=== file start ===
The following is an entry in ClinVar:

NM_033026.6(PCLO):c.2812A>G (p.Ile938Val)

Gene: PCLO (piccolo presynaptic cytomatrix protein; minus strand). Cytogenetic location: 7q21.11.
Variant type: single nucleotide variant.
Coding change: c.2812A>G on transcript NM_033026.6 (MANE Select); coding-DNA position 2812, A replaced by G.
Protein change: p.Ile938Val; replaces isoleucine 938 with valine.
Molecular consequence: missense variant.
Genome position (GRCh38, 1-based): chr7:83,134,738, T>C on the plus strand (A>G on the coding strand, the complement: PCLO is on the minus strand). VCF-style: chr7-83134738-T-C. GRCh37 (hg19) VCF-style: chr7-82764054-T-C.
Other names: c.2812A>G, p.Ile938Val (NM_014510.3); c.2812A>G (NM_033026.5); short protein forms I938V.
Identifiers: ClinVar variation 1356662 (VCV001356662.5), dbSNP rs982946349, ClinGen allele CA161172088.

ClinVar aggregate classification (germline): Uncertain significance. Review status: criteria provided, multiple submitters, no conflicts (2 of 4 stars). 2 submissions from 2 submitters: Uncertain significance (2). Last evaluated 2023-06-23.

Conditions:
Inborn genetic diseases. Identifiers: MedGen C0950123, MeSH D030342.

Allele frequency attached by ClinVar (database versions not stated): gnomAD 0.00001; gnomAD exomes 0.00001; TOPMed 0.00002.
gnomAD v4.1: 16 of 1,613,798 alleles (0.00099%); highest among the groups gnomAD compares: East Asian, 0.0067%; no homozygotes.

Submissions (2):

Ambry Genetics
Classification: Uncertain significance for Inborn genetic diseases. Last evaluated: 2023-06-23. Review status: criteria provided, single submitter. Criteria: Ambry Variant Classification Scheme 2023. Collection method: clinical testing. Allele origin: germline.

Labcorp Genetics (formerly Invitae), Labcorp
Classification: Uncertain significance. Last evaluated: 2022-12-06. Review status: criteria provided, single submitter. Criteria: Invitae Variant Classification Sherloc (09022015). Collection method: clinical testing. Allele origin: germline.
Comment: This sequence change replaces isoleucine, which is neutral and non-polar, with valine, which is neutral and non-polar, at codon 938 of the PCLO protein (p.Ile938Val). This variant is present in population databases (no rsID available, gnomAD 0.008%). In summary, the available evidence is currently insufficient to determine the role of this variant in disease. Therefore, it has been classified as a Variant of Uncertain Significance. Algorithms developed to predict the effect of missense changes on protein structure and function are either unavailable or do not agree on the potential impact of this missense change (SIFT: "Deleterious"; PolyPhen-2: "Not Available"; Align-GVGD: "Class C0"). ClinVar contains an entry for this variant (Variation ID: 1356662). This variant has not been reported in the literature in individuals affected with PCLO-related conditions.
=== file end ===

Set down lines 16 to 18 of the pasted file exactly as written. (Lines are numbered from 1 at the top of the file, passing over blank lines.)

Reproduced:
Submissions (2):

Ambry Genetics
Classification: Uncertain significance for Inborn genetic diseases. Last evaluated: 2023-06-23. Review status: criteria provided, single submitter. Criteria: Ambry Variant Classification Scheme 2023. Collection method: clinical testing. Allele origin: germline.